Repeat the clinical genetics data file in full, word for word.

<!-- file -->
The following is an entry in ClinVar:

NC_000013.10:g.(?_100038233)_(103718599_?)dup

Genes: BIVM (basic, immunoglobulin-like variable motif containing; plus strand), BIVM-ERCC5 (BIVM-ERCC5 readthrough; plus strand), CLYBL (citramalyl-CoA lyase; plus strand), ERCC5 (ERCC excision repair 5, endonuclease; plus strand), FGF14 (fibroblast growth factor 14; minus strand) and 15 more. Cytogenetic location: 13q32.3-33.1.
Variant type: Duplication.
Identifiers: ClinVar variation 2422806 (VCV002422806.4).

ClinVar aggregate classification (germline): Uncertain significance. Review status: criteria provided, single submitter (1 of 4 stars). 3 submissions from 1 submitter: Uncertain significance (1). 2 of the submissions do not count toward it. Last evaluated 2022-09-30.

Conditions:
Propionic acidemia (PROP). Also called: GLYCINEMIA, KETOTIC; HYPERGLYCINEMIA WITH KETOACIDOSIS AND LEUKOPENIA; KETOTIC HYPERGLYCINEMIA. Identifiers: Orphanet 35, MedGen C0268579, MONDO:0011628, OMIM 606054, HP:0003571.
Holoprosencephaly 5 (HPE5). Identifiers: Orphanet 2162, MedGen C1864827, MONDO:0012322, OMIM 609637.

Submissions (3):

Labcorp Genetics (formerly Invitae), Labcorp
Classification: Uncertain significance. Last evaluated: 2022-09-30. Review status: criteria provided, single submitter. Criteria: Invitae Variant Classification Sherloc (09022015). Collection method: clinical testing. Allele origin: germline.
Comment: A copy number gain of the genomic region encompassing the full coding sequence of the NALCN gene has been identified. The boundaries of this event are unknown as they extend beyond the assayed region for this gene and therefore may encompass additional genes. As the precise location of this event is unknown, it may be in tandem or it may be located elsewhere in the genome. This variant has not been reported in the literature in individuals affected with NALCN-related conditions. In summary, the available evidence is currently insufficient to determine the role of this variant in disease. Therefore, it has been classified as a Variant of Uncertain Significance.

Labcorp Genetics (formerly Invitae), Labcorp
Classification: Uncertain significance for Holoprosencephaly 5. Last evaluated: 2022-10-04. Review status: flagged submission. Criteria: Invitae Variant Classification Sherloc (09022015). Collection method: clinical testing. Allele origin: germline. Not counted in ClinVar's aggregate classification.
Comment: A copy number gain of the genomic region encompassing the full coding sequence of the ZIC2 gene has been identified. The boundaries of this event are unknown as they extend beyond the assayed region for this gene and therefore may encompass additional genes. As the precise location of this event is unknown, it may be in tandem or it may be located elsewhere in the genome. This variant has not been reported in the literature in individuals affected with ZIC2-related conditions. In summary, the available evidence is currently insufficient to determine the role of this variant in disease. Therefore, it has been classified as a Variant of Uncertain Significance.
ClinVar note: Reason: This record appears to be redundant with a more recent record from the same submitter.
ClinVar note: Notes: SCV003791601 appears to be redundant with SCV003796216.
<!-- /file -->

The following is an entry in ClinVar:

NC_000013.10:g.(?_100038233)_(103718599_?)dup

Genes: BIVM (basic, immunoglobulin-like variable motif containing; plus strand), BIVM-ERCC5 (BIVM-ERCC5 readthrough; plus strand), CLYBL (citramalyl-CoA lyase; plus strand), ERCC5 (ERCC excision repair 5, endonuclease; plus strand), FGF14 (fibroblast growth factor 14; minus strand) and 15 more. Cytogenetic location: 13q32.3-33.1.
Variant type: Duplication.
Identifiers: ClinVar variation 2422806 (VCV002422806.4).

ClinVar aggregate classification (germline): Uncertain significance. Review status: criteria provided, single submitter (1 of 4 stars). 3 submissions from 1 submitter: Uncertain significance (1). 2 of the submissions do not count toward it. Last evaluated 2022-09-30.

Conditions:
Propionic acidemia (PROP). Also called: GLYCINEMIA, KETOTIC; HYPERGLYCINEMIA WITH KETOACIDOSIS AND LEUKOPENIA; KETOTIC HYPERGLYCINEMIA. Identifiers: Orphanet 35, MedGen C0268579, MONDO:0011628, OMIM 606054, HP:0003571.
Holoprosencephaly 5 (HPE5). Identifiers: Orphanet 2162, MedGen C1864827, MONDO:0012322, OMIM 609637.

Submissions (3):

Labcorp Genetics (formerly Invitae), Labcorp
Classification: Uncertain significance. Last evaluated: 2022-09-30. Review status: criteria provided, single submitter. Criteria: Invitae Variant Classification Sherloc (09022015). Collection method: clinical testing. Allele origin: germline.
Comment: A copy number gain of the genomic region encompassing the full coding sequence of the NALCN gene has been identified. The boundaries of this event are unknown as they extend beyond the assayed region for this gene and therefore may encompass additional genes. As the precise location of this event is unknown, it may be in tandem or it may be located elsewhere in the genome. This variant has not been reported in the literature in individuals affected with NALCN-related conditions. In summary, the available evidence is currently insufficient to determine the role of this variant in disease. Therefore, it has been classified as a Variant of Uncertain Significance.

Labcorp Genetics (formerly Invitae), Labcorp
Classification: Uncertain significance for Holoprosencephaly 5. Last evaluated: 2022-10-04. Review status: flagged submission. Criteria: Invitae Variant Classification Sherloc (09022015). Collection method: clinical testing. Allele origin: germline. Not counted in ClinVar's aggregate classification.
Comment: A copy number gain of the genomic region encompassing the full coding sequence of the ZIC2 gene has been identified. The boundaries of this event are unknown as they extend beyond the assayed region for this gene and therefore may encompass additional genes. As the precise location of this event is unknown, it may be in tandem or it may be located elsewhere in the genome. This variant has not been reported in the literature in individuals affected with ZIC2-related conditions. In summary, the available evidence is currently insufficient to determine the role of this variant in disease. Therefore, it has been classified as a Variant of Uncertain Significance.
ClinVar note: Reason: This record appears to be redundant with a more recent record from the same submitter.
ClinVar note: Notes: SCV003791601 appears to be redundant with SCV003796216.